10 Copyright © Cengage Learning. All rights reserved. Chapter 5 | Slide 10 Top Small Business Categories  Distribution: 33% small business  Retailing  Wholesaling  Transportation  Communications  Service: 48% small business  Medical/dental  Watch/TV/shoe repair  Haircutting/styling  Restaurants  Dry cleaning  Financial services  Production: 19% small business  Construction  Mining  Manufacturing

11 Copyright © Cengage Learning. All rights reserved. Chapter 5 | Slide 11 Percent of People Who Would Prefer Being an Entrepreneur  U.S.A. = 70%  Western Europe = 46%  Canada = 58%

12 Copyright © Cengage Learning. All rights reserved. Chapter 5 | Slide 12 Entrepreneurial Spirit “Desire to create a new business”  Small businesses are managed by people who start and own them  Owners could be employed elsewhere if they wanted  Owners would rather take risk of starting and operating ─ even if they’ll make less money

13 Copyright © Cengage Learning. All rights reserved. Chapter 5 | Slide 13 Other Factors Driving Entrepreneurs  Independence  Desire to determine own destiny  Willingness to find/accept challenge  Coming from family of entrepreneurs  Age = 24 – 44

14 Copyright © Cengage Learning. All rights reserved. Chapter 5 | Slide 14 Figure 5.1: How Old Is the Average Entrepreneur? People in all age groups become entrepreneurs, but more than 70 percent are between 24 and 44 years of age. Source: Data developed and provided by the National Federation of Independent Business Foundations and sponsored by the American Express Travel Related Services Company, Inc.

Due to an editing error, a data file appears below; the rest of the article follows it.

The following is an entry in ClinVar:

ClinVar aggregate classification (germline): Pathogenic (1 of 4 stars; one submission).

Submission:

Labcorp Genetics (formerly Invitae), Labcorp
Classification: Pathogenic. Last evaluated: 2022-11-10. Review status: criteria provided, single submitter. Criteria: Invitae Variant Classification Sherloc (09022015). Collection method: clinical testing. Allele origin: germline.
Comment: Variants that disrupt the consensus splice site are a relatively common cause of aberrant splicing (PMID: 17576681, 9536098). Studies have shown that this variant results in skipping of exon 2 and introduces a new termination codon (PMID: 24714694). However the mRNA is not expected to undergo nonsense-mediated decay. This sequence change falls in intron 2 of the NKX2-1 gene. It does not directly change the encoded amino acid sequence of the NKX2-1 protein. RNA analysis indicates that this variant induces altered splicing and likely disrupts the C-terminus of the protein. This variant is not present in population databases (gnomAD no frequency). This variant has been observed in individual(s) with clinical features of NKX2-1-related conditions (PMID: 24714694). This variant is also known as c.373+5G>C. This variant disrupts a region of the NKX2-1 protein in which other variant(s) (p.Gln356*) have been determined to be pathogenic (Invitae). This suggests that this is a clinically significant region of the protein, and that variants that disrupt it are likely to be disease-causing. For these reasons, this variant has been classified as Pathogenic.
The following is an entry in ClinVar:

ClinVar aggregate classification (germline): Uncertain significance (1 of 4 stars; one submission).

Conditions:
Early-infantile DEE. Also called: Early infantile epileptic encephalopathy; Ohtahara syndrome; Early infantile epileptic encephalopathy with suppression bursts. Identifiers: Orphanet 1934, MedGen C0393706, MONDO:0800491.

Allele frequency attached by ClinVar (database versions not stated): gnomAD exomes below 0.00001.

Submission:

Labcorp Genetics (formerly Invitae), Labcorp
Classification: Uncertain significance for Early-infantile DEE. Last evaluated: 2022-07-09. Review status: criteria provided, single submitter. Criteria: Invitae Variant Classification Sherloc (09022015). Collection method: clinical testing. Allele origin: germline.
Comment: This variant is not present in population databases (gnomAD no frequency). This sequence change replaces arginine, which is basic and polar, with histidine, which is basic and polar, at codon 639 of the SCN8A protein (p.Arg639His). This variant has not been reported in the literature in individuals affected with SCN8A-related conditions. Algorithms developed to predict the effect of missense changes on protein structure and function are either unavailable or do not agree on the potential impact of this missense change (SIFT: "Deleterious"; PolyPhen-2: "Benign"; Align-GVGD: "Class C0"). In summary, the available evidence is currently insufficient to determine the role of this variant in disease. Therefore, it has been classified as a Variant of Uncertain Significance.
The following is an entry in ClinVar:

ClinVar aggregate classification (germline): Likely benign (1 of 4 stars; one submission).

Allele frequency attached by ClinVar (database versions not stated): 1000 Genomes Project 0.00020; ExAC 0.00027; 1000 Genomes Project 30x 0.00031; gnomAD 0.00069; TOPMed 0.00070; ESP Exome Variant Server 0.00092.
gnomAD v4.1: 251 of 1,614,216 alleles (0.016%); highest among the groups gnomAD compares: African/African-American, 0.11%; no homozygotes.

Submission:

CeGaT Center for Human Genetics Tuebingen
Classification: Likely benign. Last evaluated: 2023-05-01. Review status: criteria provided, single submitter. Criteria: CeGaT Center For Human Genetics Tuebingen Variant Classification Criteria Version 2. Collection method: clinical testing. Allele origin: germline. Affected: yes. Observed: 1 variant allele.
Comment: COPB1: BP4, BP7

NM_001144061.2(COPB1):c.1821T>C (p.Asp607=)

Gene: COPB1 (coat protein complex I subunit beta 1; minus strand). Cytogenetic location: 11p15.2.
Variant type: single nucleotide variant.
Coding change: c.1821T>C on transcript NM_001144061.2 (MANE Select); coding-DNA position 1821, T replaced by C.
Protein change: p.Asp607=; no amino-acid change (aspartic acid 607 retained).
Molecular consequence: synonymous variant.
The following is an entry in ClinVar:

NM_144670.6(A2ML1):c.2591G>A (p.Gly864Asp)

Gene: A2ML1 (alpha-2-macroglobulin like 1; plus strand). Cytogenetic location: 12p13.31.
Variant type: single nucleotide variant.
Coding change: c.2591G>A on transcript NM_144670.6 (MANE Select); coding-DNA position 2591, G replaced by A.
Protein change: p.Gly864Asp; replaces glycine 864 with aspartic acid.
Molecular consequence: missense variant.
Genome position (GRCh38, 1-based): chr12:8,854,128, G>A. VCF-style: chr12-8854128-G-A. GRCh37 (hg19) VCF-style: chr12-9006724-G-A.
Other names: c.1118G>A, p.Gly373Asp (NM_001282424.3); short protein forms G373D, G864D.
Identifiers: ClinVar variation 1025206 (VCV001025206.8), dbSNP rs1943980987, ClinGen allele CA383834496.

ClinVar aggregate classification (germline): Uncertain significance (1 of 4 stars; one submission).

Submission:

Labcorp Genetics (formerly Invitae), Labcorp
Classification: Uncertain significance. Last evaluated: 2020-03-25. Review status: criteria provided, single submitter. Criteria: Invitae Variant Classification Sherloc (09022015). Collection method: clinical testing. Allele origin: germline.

15 Copyright © Cengage Learning. All rights reserved. Chapter 5 | Slide 15 5 P’s of Entrepreneurship Planning Persistence Patience People Profit

16 Copyright © Cengage Learning. All rights reserved. Chapter 5 | Slide 16 Motivation to Start a Business  “Enough” of working/earning profit for someone else  Loss of job  New idea for product or sales  Sudden opportunity

17 Copyright © Cengage Learning. All rights reserved. Chapter 5 | Slide 17 Table 5.3: U.S. Business Start-ups, Closures, and Bankruptcies Source: U.S. Department of Commerce, Bureau of the Census; Administrative Office of the U.S. Courts; U.S. Department of Labor, Employment and Training Administration, Small Business Administration, Office of Advocacy, Frequently Asked Questions, September 2008, accessed October 4, 2008, and SBA Quarterly Indicators, First Quarter 2009, released May 8, 2009, p. 1.

18 Copyright © Cengage Learning. All rights reserved. Chapter 5 | Slide 18 Women-Owned Businesses  Population = 51%  Small businesses = 50%  Home-based businesses = 66%  Businesses = 10.4 million  Jobs = 7.1 million  Sales = $941 billion  Payroll = $174 billion  In business 12+ years = 40%

19 Copyright © Cengage Learning. All rights reserved. Chapter 5 | Slide 19 Entrepreneur Must Manage Finances Personnel Day-to-day operations Handle Sales Advertising Purchasing Pricing Other